With the unpredictable heat during the summer months (December to February) we’re unable to conduct full scale monitoring of the bandicoots. Instead, we use this period to concentrate on our grassland health and research programs.
Invasive weeds are a real threat to the grasslands at Woodlands Historical Park, and our volunteers have been very busy removing artichoke thistle. This invasive weed species takes up vital grassland space due to its huge seed load and potential to take over large areas very quickly by out competing the native grasses. Conservation Volunteers Australia’s Project Officer, Travis, reports: “It's a long battle starting in October and going through to January as the thistles spread their seeds in late January and February. It's a challenge in the heat cutting them back down to ground level and applying herbicide to remove them. They are also very prickly, so well done to everyone involved as the bandicoots will appreciate having more grass habitat to build nests in.”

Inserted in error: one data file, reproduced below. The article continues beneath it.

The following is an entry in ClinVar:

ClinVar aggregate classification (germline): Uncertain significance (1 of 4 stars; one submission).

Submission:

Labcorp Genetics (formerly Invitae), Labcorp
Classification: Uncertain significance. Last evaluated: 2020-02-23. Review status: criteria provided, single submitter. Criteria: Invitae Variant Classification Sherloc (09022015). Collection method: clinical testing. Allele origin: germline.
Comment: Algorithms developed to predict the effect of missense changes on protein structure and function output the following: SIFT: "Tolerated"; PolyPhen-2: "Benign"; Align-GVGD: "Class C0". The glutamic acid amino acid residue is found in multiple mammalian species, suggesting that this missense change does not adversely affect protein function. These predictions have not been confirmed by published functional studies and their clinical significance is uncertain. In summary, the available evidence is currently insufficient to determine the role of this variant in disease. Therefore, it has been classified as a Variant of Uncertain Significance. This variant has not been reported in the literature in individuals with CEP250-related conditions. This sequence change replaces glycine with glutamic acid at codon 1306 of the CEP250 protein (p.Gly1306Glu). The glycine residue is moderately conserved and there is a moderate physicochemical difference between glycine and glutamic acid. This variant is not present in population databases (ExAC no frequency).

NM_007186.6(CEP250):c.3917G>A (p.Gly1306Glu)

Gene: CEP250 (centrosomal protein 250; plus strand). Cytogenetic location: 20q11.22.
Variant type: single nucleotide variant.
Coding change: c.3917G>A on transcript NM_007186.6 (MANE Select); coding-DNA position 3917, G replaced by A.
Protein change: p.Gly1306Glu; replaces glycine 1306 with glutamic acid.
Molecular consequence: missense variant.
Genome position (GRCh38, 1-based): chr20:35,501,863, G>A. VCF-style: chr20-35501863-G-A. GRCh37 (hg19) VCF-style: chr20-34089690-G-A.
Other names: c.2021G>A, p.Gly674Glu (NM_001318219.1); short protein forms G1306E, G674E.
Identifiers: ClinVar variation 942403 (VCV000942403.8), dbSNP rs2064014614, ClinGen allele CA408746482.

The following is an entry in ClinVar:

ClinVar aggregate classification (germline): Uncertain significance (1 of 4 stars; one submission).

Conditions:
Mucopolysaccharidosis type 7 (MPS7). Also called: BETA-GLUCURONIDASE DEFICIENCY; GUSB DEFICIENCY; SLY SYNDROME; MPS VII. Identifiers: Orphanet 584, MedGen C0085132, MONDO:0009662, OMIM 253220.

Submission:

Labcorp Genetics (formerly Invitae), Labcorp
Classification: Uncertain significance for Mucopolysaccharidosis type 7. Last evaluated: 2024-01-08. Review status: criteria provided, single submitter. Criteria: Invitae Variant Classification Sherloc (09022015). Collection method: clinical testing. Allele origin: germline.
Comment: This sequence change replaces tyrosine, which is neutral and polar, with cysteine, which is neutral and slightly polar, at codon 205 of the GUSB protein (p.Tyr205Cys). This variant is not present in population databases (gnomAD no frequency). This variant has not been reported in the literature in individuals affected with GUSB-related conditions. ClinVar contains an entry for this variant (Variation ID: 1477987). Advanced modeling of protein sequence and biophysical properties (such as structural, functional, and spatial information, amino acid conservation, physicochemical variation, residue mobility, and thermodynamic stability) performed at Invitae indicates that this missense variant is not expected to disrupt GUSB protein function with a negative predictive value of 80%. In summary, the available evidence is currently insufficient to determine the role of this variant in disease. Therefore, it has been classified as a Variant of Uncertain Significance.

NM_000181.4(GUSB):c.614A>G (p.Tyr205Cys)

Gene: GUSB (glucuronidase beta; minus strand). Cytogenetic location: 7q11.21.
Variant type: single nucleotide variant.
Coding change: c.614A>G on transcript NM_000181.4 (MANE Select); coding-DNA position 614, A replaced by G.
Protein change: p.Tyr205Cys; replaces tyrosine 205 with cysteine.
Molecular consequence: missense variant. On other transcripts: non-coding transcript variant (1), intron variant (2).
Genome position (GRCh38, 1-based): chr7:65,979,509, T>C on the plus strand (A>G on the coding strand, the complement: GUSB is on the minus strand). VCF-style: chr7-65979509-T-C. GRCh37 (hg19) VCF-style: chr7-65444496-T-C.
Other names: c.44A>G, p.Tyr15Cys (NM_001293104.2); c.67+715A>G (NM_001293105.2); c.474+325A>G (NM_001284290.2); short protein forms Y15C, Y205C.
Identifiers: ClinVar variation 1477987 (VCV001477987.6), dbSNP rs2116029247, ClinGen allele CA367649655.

After many nights researching new trap designs, we have chosen the trap for future Woodlands monitoring. A new trap design was needed due to the high rate of bycatch when monitoring bandicoots. Travis explains, “We catch a large number of brushtail possums as they are active earlier than the bandicoots and get to the traps first. Whilst we catch many, the possums are also known for setting off the traps, which limits our ability to capture bandicoots. The new design has a new door inserted into the trap with a smaller hole built in. This allows us to still remove the bandicoot for handling whilst reducing possum entry. Possums are very creative and can get into very tight spaces so we can't keep them all out, especially the smaller ones, but the new design will help. Overall it will hopefully give us a greater chance at targeting the bandicoots during the monitoring season.”